But of course, like all artifacts, T-shirts (or any clothing for that matter) carry emotions, memories, and associations independent of their production.  It's one of the great ironies of capitalist life--we're always subverting and reconfiguring the things we buy toward new ends, undreamed of by people who made them and sold them to us.  For clothes, this is especially salient, I think, because clothes are so embodied--we carry them next to our skin, and they are with us in almost all of our daily interactions with other people.  

Thus, I always have a hard time when I'm cleaning out my closet.  I have T-shirts that I love, and would never want to part with, but simply can't wear, for any number of reasons.  But, I hit upon a solution, and I figured that I would get started enacting that solution today.  

I've taken pictures of T-shirts that I'm discarding, and using them as an excuse to write about the memories and feelings they inspire.  It's maybe a little self-indulgent, but it's also a means for me to get rid of some old clothes, and exorcise/exercise the memories that I have attached to them.  I've created a Flickr set of my t-shirts, which you can see here, and I'll do a post on each shirt in the series over the coming weeks.  

When I was 14, my High School drama department held auditions for "Amadeus", and I tried out on a lark.  I had always liked theater, and had done some smaller plays and other skit-type things when I was a little kid.  Plus, I loved the movie, and F. Murray Abraham's searing portrait of Salieri, a man pulled in two by his own jealousy and his love for music, inspired me to want to play the same character.  Of course, I had never acted before in my High School, and I totally expected to not get a part, or to get a background role. 

I wandered into school the day after auditions to find the roles list posted on the door of the drama office.  I scanned the list, starting at the bottom, and as I moved upward, I didn't see my name, and assumed that I simply hadn't been cast.  It was only when I got to the top that I found my name, next to the part of Mozart.  At first, I didn't believe it.  There is a role in the play for a "Mozart Double" and I assumed that I had been given that role.  But after a minute, I realized that I was playing the real deal.  As Emperor Joseph II says:  "Well. There it is"

I really threw myself into the part, working on my high-pitched giggle, learning to play the piano part that Mozart uses to show up Salieri in front of the Emperor by rote, and teaching myself to breathe slowly and slightly when Mozart died.  Somehow, during the dress rehearsal in the dark of the back-stage, I managed to walk into an old water pipe, and cut my head open enough to get six stitches. Fortunately, we had wigs that covered our foreheads and my injury remained hidden through the performance.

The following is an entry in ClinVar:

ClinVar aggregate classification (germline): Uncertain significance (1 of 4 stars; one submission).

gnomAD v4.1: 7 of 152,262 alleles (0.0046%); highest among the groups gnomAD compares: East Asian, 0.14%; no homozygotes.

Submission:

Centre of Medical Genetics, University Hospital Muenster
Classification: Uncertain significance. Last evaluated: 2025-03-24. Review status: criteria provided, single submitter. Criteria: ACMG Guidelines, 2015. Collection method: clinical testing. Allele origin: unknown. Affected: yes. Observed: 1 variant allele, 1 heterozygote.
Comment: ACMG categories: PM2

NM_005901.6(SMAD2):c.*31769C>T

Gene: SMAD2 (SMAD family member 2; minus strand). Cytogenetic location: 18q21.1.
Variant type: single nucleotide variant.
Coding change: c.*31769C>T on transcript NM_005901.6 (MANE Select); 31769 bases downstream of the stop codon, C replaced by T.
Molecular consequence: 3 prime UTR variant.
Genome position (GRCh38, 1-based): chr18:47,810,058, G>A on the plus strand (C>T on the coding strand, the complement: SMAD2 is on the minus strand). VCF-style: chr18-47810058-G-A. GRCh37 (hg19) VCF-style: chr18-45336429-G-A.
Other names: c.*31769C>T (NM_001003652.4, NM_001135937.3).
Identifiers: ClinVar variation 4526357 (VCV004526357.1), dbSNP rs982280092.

It was a wonderful experience, and I'll never forget it.  I kept up with Theater all through High School, playing Shakespeare, musicals, Greek comedies, farce, high drama, and more.  In college, I was involved with a great group called "Theater for Engineers" and spent a few more fleeting moments onstage with some amazing people.  Since I've come to grad school, time and interest for acting have faded from my life, but many of the skills I learned have come in handy in teaching--poise, clear speaking, and comfort at talking in front of a crowd among them.

So here's to acting, and to a time in my life when nothing seemed more natural than putting on a costume and talking with someone else's voice. 


Thanks a lot

The senate finance committee voted against the "public option" today.  I call it like I see it. 


One Track Mind: Good Feeling by Violent Femmes

Violent Femmes self-titled first record has stayed in rotation in my playlist since I heard it at age 15, and "Good Feeling" is one of the reasons why. People talk a lot about opening tracks on records--I'm reminded of the "Side 1, track 1" scene in High Fidelity--but sometimes the closing track of a record reveals a context to the previous songs that might not be apparent.  Violent Femmes is a artistic monument to self-worship, most it revelling in anthems to feeling alienated and isolated, and the strength that you can find when you face the world alone.  "Kiss Off" and "Add it up" perhaps best exemplify this, but it's clear on songs like "Blister in the Sun"--surely one of the greatest anthems to self-love--or "Promise" where singer Gordon Gano gets so caught up with his internal struggle between his "logic" and his "defenses" that he ends up pleading his paramour for "some sign to pursue, a promise" because "your unhappy--this only a guess."  Even the vocal arrangements exemplify this.  Gano and his bandmates sing together on many of the songs, but it's almost always call-and-response--someone is invariably singing alone.